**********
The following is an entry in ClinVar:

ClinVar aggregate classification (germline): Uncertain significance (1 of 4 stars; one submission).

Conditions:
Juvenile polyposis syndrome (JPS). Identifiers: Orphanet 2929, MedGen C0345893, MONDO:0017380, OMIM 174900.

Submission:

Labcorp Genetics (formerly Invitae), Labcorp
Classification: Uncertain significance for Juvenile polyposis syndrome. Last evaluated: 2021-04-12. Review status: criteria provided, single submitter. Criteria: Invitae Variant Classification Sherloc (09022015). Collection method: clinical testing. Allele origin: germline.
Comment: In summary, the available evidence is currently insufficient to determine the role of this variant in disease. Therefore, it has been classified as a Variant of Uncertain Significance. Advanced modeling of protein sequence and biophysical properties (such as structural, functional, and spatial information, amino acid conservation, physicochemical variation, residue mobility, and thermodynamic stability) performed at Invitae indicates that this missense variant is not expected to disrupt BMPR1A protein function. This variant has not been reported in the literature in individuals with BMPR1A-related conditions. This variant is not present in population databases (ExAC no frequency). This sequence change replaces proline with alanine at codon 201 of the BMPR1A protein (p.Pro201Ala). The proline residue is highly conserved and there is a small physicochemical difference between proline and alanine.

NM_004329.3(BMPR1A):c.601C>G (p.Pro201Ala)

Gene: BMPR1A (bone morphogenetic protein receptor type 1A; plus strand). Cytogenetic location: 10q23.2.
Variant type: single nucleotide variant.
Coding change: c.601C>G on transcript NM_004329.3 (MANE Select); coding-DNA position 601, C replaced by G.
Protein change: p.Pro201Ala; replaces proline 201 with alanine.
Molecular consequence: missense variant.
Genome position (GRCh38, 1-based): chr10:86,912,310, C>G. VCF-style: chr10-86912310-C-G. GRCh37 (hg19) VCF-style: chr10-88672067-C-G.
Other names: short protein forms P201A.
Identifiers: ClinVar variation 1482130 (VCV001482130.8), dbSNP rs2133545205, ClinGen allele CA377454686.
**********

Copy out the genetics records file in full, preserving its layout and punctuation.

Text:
The following is an entry in ClinVar:

ClinVar aggregate classification (germline): Uncertain significance (1 of 4 stars; one submission).

Conditions:
Juvenile polyposis syndrome (JPS). Identifiers: Orphanet 2929, MedGen C0345893, MONDO:0017380, OMIM 174900.

Submission:

Labcorp Genetics (formerly Invitae), Labcorp
Classification: Uncertain significance for Juvenile polyposis syndrome. Last evaluated: 2021-04-12. Review status: criteria provided, single submitter. Criteria: Invitae Variant Classification Sherloc (09022015). Collection method: clinical testing. Allele origin: germline.
Comment: In summary, the available evidence is currently insufficient to determine the role of this variant in disease. Therefore, it has been classified as a Variant of Uncertain Significance. Advanced modeling of protein sequence and biophysical properties (such as structural, functional, and spatial information, amino acid conservation, physicochemical variation, residue mobility, and thermodynamic stability) performed at Invitae indicates that this missense variant is not expected to disrupt BMPR1A protein function. This variant has not been reported in the literature in individuals with BMPR1A-related conditions. This variant is not present in population databases (ExAC no frequency). This sequence change replaces proline with alanine at codon 201 of the BMPR1A protein (p.Pro201Ala). The proline residue is highly conserved and there is a small physicochemical difference between proline and alanine.

NM_004329.3(BMPR1A):c.601C>G (p.Pro201Ala)

Gene: BMPR1A (bone morphogenetic protein receptor type 1A; plus strand). Cytogenetic location: 10q23.2.
Variant type: single nucleotide variant.
Coding change: c.601C>G on transcript NM_004329.3 (MANE Select); coding-DNA position 601, C replaced by G.
Protein change: p.Pro201Ala; replaces proline 201 with alanine.
Molecular consequence: missense variant.
Genome position (GRCh38, 1-based): chr10:86,912,310, C>G. VCF-style: chr10-86912310-C-G. GRCh37 (hg19) VCF-style: chr10-88672067-C-G.
Other names: short protein forms P201A.
Identifiers: ClinVar variation 1482130 (VCV001482130.8), dbSNP rs2133545205, ClinGen allele CA377454686.